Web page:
No manager enjoys having “the talk” with employees. But ignoring an employee’swon’t make the problem go away; it’ll only make things worse.
If your managers take a head-in-the-sand approach to employees’ job failings, they’re not alone. According to a recent survey, only 31% of U.S. workers agree with the statement, “My manager confronts poor performance.”
And organizations that tolerate poor performance will drive away top performers who are unhappy working in such an environment.
The solution: Encourage managers to approach workers in a fair, problem-solving manner. By confronting poor performers in a tactful way, they’ll find that one of two things happen: Employees will either improve or move.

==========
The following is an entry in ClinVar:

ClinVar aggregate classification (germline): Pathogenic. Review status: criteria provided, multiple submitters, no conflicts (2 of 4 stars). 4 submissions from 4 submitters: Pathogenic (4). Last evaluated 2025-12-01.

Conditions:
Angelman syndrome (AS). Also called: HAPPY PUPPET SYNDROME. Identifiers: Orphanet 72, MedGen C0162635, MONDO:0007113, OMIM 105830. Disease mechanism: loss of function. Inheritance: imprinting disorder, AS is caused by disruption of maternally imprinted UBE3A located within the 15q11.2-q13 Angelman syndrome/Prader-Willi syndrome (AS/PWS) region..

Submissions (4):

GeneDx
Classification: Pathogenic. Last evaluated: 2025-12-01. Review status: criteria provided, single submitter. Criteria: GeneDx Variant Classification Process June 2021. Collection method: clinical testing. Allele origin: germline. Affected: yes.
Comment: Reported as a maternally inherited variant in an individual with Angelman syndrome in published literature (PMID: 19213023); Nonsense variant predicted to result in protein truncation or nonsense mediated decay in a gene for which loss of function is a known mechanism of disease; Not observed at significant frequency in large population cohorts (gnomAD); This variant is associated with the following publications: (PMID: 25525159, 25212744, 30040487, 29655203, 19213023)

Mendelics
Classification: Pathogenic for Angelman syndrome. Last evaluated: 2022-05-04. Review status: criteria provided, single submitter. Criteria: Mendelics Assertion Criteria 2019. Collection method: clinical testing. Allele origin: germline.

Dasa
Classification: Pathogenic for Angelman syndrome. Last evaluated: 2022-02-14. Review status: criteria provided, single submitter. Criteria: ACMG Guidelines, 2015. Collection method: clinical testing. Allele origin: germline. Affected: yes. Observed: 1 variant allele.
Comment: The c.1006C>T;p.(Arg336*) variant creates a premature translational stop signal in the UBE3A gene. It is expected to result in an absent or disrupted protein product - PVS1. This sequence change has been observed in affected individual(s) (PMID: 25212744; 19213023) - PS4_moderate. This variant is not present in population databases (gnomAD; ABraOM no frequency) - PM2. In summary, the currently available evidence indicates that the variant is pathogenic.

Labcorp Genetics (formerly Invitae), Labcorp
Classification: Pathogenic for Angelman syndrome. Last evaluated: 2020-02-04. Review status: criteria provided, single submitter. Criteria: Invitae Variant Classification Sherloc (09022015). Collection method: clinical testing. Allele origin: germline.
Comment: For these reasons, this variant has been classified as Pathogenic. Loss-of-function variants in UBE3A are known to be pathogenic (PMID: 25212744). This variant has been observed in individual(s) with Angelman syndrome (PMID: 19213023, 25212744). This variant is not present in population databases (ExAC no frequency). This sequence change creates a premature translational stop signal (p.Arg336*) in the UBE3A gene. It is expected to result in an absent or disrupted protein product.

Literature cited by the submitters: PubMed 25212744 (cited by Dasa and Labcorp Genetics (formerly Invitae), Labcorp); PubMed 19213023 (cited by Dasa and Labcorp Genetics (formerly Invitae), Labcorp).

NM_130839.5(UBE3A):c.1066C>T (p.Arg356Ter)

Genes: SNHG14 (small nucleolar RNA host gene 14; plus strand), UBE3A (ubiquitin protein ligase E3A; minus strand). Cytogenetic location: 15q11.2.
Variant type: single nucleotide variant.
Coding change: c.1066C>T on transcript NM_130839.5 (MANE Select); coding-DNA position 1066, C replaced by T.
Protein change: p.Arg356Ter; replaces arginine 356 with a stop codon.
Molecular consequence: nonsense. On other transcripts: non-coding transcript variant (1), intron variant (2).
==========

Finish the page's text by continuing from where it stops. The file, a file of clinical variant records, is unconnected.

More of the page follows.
Tell managers they can improve the odds for positive change by following these six rules of:
1. Be specific
If an employee has been consistently late, specify the number of times or amount of t...(register to read more)
- Shelter yourself from gathering storm of ERISA claims
- Harassment alert! Negligent hiring/supervision law applies
- If supervisors harass, keep your defense alive with quick action
- Without 'ultimate employment action,' it's hard to make discrimination claims stick
- Employment law by the numbers: Know which laws count